A GRANDAD hit by a mini-stroke on a cruise had to make his own way back to Britain after being barred from the ship.
Gary Capon, 67, was on the final day of a P&O trip with his wife Maggie, 68, when he fell ill in the port of Zeebrugge, Belgium.
He went to hospital on the advice of ship medics and, after a check-up, got a note saying that he was fit to travel.
But the ship’s doctor refused to let the couple back on despite all their belongings still being in their cabin.
Gary told The Sun: “It was supposed to be an amazing trip for us around Europe. I fell ill on the last morning and had a stroke, paralysis of my left arm and hand.”
“I was told by the medics on board the ship that I needed to go to the hospital, even though I was regaining the use of my arm and hand. I have suffered strokes several times.”
“But we were told we had no option but to go to the hospital. I spent 55 minutes in the medical centre onboard the ship and that cost £550.”
They had to spend hundreds of pounds to get home to Haverhill, Suffolk, by road and rail.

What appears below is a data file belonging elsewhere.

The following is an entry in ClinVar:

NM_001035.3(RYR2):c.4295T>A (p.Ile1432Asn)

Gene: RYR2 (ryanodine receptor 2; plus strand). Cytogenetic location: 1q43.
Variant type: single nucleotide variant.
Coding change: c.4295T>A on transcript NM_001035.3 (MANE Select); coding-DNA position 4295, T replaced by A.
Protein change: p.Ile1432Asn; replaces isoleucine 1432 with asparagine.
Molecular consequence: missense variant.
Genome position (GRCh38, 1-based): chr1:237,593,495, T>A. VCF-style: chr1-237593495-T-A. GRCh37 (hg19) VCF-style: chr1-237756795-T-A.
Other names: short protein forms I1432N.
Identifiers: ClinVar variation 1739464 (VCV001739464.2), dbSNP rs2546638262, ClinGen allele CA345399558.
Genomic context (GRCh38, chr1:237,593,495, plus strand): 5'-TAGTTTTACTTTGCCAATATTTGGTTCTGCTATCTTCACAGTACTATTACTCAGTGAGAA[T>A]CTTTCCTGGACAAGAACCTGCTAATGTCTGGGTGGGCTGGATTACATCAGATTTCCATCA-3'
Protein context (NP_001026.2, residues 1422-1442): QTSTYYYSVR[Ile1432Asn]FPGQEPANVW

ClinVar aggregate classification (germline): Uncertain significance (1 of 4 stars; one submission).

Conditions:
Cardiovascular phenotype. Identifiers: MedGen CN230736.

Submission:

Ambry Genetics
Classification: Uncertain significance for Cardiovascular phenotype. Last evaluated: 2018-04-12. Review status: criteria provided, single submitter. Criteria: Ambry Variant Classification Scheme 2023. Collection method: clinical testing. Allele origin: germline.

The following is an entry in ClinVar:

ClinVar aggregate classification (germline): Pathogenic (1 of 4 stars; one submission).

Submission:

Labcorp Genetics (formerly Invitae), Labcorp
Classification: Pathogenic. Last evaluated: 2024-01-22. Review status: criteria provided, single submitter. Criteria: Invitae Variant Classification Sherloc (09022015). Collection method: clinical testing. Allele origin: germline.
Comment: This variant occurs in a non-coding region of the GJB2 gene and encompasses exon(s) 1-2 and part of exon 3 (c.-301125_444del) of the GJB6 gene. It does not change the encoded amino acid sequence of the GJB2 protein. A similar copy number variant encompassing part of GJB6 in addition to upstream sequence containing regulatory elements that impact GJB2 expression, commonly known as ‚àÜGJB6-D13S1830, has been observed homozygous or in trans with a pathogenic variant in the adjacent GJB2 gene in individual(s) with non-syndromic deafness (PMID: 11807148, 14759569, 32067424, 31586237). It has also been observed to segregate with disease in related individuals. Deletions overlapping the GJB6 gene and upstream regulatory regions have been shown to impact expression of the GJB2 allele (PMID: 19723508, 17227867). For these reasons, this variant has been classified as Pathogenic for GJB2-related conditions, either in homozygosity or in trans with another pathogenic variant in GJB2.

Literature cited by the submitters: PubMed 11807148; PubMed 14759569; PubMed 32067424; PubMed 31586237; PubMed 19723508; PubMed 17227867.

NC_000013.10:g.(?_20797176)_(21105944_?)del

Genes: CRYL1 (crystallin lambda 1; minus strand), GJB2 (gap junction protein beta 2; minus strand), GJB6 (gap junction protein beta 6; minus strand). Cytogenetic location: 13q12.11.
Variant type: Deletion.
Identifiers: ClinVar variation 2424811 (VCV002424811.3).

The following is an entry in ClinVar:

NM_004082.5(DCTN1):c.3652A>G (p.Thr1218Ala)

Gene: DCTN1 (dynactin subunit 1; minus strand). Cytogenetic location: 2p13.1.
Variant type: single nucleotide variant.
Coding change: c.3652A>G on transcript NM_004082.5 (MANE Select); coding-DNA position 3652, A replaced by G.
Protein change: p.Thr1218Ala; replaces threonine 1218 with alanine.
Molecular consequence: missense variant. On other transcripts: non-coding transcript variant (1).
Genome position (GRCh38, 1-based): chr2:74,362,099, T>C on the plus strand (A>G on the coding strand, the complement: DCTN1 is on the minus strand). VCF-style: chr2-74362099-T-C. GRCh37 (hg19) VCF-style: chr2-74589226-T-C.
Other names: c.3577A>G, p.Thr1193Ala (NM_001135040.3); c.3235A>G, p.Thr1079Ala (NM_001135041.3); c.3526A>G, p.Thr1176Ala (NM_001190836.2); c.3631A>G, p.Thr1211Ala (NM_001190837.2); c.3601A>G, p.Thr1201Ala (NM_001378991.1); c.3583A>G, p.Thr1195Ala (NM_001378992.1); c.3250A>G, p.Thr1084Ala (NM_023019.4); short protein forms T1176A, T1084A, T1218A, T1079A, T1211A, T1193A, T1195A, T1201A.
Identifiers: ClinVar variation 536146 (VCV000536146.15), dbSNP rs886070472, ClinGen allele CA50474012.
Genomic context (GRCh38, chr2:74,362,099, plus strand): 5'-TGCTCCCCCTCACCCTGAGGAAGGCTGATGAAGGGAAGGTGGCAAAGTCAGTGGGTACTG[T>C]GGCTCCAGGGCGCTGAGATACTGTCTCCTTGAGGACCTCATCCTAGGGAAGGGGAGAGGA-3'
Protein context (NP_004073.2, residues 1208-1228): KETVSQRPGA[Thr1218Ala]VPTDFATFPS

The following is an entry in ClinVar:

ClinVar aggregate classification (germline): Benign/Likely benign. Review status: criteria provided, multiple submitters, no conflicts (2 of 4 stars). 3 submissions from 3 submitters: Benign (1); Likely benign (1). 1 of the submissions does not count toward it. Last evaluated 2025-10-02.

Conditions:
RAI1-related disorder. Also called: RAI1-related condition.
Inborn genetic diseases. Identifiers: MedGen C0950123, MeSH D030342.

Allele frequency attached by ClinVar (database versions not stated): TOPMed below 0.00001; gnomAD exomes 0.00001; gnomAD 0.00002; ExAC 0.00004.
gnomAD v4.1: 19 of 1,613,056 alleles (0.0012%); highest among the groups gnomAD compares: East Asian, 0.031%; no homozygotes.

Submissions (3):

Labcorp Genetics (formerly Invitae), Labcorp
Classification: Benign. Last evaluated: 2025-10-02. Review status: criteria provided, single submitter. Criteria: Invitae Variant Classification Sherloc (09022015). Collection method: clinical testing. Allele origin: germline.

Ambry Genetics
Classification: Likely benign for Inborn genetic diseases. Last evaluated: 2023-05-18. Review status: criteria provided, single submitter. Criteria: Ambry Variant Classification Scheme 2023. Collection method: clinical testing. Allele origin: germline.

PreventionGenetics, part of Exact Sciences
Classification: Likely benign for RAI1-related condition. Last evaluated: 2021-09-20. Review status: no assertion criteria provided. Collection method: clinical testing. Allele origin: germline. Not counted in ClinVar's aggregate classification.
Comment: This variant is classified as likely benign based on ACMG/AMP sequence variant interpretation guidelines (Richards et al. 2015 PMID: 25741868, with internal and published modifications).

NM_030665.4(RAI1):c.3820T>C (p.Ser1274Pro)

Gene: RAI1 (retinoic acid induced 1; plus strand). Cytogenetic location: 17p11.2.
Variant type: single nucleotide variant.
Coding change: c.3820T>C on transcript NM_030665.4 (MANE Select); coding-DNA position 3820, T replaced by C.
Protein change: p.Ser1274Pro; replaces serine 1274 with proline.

Then they had to travel to Southampton to collect their luggage.
Retired carpenter Gary said: “It was terrible. P&O showed no sensitivity. We were so upset at how we were treated — we were badly let down.”
A P&O Cruises spokesman said: “The health and welfare of our guests is an absolute priority and we are so sorry Mr Capon’s holiday was curtailed on medical grounds. Our dedicated care team has made every effort to assist Mr Capon since he left the ship.”
“The ship’s doctor felt that it was not safe for him medically to rejoin the ship and Mr Capon’s welfare was paramount in making this decision.”
P&O said it did make attempts to help get the couple home which were refused and they said his travel insurance declined.